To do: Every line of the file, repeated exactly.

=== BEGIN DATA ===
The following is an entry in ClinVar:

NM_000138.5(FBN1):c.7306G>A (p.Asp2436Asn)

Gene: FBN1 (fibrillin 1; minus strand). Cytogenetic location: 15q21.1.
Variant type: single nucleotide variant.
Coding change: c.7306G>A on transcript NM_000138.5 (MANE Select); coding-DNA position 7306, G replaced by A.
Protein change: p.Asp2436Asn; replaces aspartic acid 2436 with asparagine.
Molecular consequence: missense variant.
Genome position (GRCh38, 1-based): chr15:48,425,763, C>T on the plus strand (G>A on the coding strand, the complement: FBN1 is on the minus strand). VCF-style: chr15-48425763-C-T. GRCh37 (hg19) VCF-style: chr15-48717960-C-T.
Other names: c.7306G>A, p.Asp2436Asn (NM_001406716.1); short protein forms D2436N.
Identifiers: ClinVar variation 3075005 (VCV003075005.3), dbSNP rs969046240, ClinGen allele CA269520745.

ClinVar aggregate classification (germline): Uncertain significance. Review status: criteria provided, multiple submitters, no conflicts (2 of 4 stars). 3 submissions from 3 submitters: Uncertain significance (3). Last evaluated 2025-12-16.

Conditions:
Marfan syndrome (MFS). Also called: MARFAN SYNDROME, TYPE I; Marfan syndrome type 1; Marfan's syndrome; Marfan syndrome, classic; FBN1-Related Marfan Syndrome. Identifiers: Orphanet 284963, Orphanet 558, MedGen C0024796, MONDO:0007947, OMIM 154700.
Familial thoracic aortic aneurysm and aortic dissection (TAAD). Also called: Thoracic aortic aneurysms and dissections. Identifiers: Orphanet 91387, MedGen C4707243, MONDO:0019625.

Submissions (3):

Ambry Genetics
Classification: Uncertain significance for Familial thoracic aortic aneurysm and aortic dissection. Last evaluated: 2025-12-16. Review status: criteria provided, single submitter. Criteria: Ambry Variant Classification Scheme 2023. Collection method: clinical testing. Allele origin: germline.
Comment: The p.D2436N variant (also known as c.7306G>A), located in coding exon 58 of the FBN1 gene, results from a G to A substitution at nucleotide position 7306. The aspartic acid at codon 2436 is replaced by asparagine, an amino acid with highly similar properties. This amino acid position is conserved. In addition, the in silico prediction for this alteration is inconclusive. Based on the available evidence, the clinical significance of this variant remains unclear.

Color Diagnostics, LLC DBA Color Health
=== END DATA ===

The following is an entry in ClinVar:

NM_000138.5(FBN1):c.7306G>A (p.Asp2436Asn)

Gene: FBN1 (fibrillin 1; minus strand). Cytogenetic location: 15q21.1.
Variant type: single nucleotide variant.
Coding change: c.7306G>A on transcript NM_000138.5 (MANE Select); coding-DNA position 7306, G replaced by A.
Protein change: p.Asp2436Asn; replaces aspartic acid 2436 with asparagine.
Molecular consequence: missense variant.
Genome position (GRCh38, 1-based): chr15:48,425,763, C>T on the plus strand (G>A on the coding strand, the complement: FBN1 is on the minus strand). VCF-style: chr15-48425763-C-T. GRCh37 (hg19) VCF-style: chr15-48717960-C-T.
Other names: c.7306G>A, p.Asp2436Asn (NM_001406716.1); short protein forms D2436N.
Identifiers: ClinVar variation 3075005 (VCV003075005.3), dbSNP rs969046240, ClinGen allele CA269520745.

ClinVar aggregate classification (germline): Uncertain significance. Review status: criteria provided, multiple submitters, no conflicts (2 of 4 stars). 3 submissions from 3 submitters: Uncertain significance (3). Last evaluated 2025-12-16.

Conditions:
Marfan syndrome (MFS). Also called: MARFAN SYNDROME, TYPE I; Marfan syndrome type 1; Marfan's syndrome; Marfan syndrome, classic; FBN1-Related Marfan Syndrome. Identifiers: Orphanet 284963, Orphanet 558, MedGen C0024796, MONDO:0007947, OMIM 154700.
Familial thoracic aortic aneurysm and aortic dissection (TAAD). Also called: Thoracic aortic aneurysms and dissections. Identifiers: Orphanet 91387, MedGen C4707243, MONDO:0019625.

Submissions (3):

Ambry Genetics
Classification: Uncertain significance for Familial thoracic aortic aneurysm and aortic dissection. Last evaluated: 2025-12-16. Review status: criteria provided, single submitter. Criteria: Ambry Variant Classification Scheme 2023. Collection method: clinical testing. Allele origin: germline.
Comment: The p.D2436N variant (also known as c.7306G>A), located in coding exon 58 of the FBN1 gene, results from a G to A substitution at nucleotide position 7306. The aspartic acid at codon 2436 is replaced by asparagine, an amino acid with highly similar properties. This amino acid position is conserved. In addition, the in silico prediction for this alteration is inconclusive. Based on the available evidence, the clinical significance of this variant remains unclear.

Color Diagnostics, LLC DBA Color Health